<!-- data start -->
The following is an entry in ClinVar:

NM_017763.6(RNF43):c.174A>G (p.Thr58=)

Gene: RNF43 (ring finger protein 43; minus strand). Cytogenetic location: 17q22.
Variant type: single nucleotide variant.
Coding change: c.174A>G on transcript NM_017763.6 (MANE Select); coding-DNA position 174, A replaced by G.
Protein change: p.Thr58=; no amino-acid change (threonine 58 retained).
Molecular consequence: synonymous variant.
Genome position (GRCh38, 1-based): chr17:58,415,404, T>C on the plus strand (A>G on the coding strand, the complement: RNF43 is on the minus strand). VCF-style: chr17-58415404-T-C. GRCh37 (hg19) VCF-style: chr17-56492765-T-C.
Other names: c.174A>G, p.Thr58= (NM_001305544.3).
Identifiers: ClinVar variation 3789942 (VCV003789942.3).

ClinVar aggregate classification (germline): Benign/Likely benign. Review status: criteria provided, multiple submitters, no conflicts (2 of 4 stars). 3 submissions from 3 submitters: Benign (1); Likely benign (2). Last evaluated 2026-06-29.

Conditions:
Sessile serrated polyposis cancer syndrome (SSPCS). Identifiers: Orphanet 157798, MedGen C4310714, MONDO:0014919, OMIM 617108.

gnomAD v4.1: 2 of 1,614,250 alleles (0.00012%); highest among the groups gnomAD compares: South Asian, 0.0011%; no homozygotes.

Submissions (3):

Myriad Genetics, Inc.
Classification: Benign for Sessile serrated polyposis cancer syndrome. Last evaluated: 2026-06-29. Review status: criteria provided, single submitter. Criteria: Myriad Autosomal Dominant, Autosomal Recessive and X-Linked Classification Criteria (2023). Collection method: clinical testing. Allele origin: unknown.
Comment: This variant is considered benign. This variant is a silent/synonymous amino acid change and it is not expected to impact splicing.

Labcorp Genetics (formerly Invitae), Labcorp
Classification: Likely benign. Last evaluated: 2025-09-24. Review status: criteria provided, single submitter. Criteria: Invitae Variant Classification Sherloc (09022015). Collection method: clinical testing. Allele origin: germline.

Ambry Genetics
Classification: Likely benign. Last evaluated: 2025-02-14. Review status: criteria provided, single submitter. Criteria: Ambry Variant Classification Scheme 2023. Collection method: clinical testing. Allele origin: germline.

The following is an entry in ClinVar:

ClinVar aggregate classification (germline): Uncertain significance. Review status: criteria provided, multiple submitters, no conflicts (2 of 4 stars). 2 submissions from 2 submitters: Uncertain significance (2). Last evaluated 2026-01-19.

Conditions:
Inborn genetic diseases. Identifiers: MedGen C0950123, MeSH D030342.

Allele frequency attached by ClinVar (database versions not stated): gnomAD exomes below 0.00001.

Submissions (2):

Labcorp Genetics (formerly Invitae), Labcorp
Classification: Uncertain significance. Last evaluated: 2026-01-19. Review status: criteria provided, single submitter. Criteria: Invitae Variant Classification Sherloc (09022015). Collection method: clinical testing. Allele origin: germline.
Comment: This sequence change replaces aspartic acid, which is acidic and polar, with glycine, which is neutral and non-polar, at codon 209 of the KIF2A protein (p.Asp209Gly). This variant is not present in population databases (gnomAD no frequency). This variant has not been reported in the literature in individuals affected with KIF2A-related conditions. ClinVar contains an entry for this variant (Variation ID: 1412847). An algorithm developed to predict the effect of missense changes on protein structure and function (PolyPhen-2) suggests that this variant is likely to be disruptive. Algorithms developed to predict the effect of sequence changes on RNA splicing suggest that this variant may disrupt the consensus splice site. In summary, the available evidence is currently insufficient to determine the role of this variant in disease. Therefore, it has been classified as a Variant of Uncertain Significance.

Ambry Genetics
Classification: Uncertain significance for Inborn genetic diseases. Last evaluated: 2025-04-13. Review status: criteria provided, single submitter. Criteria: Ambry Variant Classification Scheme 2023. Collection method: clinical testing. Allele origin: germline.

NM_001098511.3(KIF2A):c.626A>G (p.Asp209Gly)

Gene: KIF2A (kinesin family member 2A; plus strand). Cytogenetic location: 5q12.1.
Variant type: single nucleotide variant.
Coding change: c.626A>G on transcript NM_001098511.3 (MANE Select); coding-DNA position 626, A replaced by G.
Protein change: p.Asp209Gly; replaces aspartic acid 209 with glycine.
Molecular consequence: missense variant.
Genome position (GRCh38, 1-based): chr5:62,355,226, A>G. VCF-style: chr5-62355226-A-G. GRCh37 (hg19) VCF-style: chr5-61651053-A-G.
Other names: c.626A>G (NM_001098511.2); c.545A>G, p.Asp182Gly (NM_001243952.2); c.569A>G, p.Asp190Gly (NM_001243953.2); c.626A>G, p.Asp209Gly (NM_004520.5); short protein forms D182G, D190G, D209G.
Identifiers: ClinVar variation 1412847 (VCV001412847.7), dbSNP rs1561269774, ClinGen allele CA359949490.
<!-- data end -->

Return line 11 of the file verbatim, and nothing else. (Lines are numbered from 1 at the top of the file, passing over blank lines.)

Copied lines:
ClinVar aggregate classification (germline): Benign/Likely benign. Review status: criteria provided, multiple submitters, no conflicts (2 of 4 stars). 3 submissions from 3 submitters: Benign (1); Likely benign (2). Last evaluated 2026-06-29.